Bush Tightens Fuel Economy Mandates for Light Trucks

Published November 1, 2005

The Bush administration on August 23 announced the first significant tightening of corporate average fuel economy (CAFE) standards in 30 years. The proposed new CAFE system will subdivide light trucks into six different weight categories and will regulate fuel economy according to vehicle weight. By contrast, current standards group all light trucks together for CAFE purposes.

Under the new standards, each manufacturer’s light trucks in the lightest weight class will be required to achieve 28.4 miles per gallon by 2011. Each manufacturer’s light trucks in the heaviest weight class will be required to achieve 21.3 miles per gallon by 2011. The rules will apply to all light trucks sold in the United States regardless of where they are manufactured.

David Friedman, an automotive specialist with the activist group Union of Concerned Scientists, told Greenwire approximately 70 percent of all light trucks would be required to improve their fuel efficiency by 5 to 25 percent under the new standards.

According to Greenwire, environmental activist groups say the new standards will boost the fuel efficiency of light trucks by approximately 1.5 to 1.8 miles per gallon.

Seek Tighter Restrictions

Some groups oppose the new standards, saying the federal government should impose more stringent mandates.

“At a time when Americans are paying record prices for gas, the Bush administration has sided with its cronies in the auto industry and rejected real solutions,” Dan Becker, director of the Sierra Club’s global warming program, told Greenwire.

U.S. Reps. Ed Markey (D-MA) and Sherwood Boehlert (R-NY) introduced a bill on September 16 that would impose more drastic fuel economy mandates. In support of the proposed legislation, Markey and Boehlert cited rising gas prices and claimed more stringent fuel economy standards would curb demand and thereby reduce gas prices.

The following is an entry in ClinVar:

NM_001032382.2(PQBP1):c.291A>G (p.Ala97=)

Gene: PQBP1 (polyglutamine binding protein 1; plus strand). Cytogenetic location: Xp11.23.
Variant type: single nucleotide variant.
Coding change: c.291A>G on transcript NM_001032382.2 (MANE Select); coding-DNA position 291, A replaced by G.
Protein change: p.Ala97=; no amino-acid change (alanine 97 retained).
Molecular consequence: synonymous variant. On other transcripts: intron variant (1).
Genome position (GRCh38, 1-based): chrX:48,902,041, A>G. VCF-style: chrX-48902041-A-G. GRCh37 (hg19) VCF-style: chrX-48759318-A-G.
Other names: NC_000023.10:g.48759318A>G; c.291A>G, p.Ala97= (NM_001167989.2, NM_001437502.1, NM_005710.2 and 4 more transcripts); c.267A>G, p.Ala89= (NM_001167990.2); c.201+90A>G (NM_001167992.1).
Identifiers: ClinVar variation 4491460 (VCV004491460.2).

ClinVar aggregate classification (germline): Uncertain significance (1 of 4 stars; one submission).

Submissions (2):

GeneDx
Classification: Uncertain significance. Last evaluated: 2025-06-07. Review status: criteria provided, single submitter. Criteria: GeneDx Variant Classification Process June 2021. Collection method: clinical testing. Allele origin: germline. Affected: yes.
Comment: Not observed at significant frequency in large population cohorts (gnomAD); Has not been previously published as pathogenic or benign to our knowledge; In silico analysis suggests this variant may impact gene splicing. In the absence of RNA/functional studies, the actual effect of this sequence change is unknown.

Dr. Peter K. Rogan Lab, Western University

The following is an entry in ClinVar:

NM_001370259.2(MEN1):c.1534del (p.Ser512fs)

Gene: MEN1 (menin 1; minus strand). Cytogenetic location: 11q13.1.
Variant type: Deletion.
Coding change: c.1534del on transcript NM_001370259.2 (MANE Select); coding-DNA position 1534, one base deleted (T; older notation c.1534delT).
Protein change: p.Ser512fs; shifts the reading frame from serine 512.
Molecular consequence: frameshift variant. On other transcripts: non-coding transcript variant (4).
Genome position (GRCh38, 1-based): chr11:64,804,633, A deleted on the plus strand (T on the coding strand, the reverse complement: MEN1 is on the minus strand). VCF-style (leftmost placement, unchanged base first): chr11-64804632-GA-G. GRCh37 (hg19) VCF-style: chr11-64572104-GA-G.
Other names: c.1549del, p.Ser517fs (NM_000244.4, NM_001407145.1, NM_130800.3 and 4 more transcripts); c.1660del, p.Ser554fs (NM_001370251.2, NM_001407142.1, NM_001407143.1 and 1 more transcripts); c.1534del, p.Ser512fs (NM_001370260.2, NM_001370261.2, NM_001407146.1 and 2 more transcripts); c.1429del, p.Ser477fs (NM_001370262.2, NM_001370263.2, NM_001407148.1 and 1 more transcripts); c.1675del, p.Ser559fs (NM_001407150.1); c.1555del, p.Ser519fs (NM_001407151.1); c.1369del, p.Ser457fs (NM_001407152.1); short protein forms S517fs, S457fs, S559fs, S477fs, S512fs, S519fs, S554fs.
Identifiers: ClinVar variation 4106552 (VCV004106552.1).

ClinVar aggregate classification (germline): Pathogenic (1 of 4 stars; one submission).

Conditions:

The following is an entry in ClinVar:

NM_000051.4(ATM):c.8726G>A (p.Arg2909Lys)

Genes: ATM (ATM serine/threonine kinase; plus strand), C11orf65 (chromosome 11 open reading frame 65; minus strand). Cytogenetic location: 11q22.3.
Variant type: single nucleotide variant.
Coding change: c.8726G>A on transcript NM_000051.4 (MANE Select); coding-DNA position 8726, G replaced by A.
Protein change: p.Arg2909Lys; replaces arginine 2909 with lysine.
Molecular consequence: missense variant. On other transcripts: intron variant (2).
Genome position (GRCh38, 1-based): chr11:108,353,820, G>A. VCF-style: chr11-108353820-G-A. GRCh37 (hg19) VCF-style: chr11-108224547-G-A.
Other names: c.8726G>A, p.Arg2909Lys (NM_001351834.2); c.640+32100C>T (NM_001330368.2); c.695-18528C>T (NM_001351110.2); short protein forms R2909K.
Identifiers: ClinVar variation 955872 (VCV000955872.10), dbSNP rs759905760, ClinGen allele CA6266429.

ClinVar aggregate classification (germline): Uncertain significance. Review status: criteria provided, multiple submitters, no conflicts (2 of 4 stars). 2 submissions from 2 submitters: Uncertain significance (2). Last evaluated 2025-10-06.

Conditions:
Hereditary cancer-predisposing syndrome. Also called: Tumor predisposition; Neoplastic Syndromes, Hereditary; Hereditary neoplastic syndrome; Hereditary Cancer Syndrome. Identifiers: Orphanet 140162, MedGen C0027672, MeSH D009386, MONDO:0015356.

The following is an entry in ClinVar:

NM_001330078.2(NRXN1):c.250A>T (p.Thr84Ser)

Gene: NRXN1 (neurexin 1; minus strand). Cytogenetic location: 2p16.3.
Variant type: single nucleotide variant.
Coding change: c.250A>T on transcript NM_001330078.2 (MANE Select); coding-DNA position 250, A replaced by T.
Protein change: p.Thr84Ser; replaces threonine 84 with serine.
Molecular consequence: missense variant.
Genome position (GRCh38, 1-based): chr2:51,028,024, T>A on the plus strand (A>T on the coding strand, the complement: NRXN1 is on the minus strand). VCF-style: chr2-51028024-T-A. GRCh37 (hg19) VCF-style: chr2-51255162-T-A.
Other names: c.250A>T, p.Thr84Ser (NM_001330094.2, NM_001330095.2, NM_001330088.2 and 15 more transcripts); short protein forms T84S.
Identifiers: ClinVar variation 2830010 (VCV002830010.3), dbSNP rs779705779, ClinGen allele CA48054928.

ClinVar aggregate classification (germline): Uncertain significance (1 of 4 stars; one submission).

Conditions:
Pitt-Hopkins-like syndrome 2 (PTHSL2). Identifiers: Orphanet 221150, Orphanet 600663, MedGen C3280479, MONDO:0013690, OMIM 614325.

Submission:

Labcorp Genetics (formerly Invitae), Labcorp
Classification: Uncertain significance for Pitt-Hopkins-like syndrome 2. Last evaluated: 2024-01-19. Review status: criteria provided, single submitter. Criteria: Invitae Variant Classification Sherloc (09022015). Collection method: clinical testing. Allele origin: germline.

CAFE Called Futile Gesture

“Energy-efficiency mandates such as CAFE are usually justified on the ground that they’ll save us money in the long run,” said Sam Kazman, general counsel for the Competitive Enterprise Institute. “Pushing for more stringent CAFE is a feel-good measure that will have no impact on fuel economy or fuel prices in the near future.

“The fact that they’re being imposed on us by law ought to make one immediately suspicious,” said Kazman. “In the case of CAFE, the old argument used to be that gas prices were so low that consumers irrationally failed to give the issue a high enough priority. That argument is out the window now, since consumers are reacting to high gas prices much faster than CAFE could. In a sense, the less we need CAFE, the more shrill its proponents become.”

Consumers already may choose among numerous fuel-efficient vehicles when purchasing an automobile or light truck. Automakers currently offer more than 100 models that have EPA-estimated highway ratings of 30 miles per gallon or more.

Fuel Mandates Prove Deadly

“Regardless of whether you’re talking about old or new technologies, there’s an inevitable trade-off between crashworthiness and fuel efficiency,” Kazman explained. “Until CAFE’s proponents admit this, their sales pitch is inherently deceptive.

“In the longer term, CAFE is a deadly blood-for-oil tradeoff,” added Kazman. “Its lethal effects on vehicle safety were documented in the National Research Council’s 2001 study, which found that its downsizing incentive contributes to 2,000 deaths annually.

“The real purposes of reform should be to reduce CAFE’s deadly effects, increase consumer choice and design flexibility, and minimize the risk of new technologies introduced under government pressure,” Kazman concluded.

James M. Taylor ([email protected]) is managing editor of Environment & Climate News.

For more information …

PolicyBot™, The Heartland Institute’s free online research database, offers an extensive collection of research and commentary on corporate average fuel economy mandates. Point your Web browser to http://www.heartland.org, click on the PolicyBot™ button, and select the topic/subtopic combination Regulation/CAFE Standards.